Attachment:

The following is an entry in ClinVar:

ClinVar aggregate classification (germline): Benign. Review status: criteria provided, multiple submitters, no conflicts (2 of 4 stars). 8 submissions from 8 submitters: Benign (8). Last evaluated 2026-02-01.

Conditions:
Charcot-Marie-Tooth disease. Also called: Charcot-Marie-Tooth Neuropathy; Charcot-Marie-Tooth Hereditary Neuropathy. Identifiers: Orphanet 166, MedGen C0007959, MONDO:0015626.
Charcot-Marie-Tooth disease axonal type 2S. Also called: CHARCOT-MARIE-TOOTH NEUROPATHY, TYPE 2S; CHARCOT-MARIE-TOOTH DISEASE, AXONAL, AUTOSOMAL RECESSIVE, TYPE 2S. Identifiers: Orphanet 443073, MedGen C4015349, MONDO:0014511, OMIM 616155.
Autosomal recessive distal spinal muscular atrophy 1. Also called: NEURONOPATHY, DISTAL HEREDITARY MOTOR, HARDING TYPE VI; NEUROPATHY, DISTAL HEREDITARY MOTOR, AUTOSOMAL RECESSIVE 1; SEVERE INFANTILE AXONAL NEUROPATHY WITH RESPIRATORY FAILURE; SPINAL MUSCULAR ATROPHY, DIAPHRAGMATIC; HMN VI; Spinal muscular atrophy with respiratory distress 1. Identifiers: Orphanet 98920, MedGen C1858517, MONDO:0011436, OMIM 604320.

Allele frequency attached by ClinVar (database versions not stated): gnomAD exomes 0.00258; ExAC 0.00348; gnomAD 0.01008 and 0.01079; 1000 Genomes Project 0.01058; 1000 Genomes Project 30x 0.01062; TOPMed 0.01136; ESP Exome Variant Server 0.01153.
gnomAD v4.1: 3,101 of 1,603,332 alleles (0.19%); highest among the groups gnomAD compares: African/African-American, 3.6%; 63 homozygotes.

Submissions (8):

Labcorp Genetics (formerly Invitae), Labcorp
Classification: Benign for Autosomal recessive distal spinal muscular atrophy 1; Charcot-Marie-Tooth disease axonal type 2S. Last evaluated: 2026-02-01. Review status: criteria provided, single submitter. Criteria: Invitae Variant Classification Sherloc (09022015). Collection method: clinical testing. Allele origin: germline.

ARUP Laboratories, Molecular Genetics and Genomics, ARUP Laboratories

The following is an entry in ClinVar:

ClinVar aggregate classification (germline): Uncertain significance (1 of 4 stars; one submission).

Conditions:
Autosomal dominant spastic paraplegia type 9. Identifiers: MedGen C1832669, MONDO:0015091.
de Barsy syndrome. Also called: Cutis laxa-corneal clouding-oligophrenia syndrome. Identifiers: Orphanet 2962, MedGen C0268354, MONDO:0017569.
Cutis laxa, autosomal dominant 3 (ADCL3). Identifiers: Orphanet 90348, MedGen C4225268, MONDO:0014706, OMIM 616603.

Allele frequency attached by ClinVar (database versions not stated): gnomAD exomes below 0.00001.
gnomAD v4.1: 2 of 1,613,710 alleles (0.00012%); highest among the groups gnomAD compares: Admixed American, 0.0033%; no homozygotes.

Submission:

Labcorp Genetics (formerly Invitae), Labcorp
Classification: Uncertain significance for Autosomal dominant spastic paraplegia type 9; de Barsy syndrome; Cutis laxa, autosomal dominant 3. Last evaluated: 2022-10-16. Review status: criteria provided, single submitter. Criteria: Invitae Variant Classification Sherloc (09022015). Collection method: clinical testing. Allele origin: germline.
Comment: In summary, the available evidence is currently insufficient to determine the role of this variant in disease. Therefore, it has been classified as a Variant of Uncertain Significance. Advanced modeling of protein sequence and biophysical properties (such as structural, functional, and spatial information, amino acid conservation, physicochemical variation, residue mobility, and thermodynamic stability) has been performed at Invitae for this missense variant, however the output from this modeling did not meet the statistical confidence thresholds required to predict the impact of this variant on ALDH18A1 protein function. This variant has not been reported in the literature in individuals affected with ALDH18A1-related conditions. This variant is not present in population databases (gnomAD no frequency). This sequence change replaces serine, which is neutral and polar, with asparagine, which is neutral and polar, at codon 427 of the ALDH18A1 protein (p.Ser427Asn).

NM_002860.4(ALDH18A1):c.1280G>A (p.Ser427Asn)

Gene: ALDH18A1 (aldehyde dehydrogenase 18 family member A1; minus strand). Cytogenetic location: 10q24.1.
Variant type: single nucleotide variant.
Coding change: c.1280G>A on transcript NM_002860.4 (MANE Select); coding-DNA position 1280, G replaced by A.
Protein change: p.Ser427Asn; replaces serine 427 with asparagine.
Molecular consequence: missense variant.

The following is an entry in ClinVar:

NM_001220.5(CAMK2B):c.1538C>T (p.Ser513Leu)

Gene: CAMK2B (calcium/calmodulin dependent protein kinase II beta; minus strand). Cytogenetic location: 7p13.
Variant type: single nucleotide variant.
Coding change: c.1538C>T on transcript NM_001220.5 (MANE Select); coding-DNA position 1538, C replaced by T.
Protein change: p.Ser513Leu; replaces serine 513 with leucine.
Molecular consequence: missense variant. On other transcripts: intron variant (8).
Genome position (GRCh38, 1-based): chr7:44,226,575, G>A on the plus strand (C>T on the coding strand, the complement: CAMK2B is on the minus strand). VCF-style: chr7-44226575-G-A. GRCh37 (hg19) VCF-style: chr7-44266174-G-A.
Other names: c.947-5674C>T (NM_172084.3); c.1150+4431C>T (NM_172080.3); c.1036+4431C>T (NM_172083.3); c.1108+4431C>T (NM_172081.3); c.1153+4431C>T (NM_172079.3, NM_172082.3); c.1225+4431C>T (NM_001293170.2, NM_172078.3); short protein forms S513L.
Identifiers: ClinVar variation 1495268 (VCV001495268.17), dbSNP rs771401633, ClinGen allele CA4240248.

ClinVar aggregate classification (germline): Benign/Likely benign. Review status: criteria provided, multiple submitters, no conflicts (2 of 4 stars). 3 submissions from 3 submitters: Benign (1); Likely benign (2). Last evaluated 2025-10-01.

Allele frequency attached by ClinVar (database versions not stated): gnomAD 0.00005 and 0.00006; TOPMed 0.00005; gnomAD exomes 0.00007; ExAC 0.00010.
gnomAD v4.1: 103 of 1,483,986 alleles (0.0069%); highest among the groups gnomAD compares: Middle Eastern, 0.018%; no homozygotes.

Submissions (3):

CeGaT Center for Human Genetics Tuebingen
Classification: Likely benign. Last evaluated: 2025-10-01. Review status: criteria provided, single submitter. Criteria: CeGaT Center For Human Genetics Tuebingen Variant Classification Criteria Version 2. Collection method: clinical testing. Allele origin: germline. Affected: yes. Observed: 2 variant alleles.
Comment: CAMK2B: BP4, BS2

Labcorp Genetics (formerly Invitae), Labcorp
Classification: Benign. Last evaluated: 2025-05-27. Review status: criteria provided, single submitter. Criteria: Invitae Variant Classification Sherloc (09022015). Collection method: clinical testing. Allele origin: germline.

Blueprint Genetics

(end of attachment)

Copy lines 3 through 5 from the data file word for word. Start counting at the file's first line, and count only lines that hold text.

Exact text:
Conditions:
Charcot-Marie-Tooth disease. Also called: Charcot-Marie-Tooth Neuropathy; Charcot-Marie-Tooth Hereditary Neuropathy. Identifiers: Orphanet 166, MedGen C0007959, MONDO:0015626.
Charcot-Marie-Tooth disease axonal type 2S. Also called: CHARCOT-MARIE-TOOTH NEUROPATHY, TYPE 2S; CHARCOT-MARIE-TOOTH DISEASE, AXONAL, AUTOSOMAL RECESSIVE, TYPE 2S. Identifiers: Orphanet 443073, MedGen C4015349, MONDO:0014511, OMIM 616155.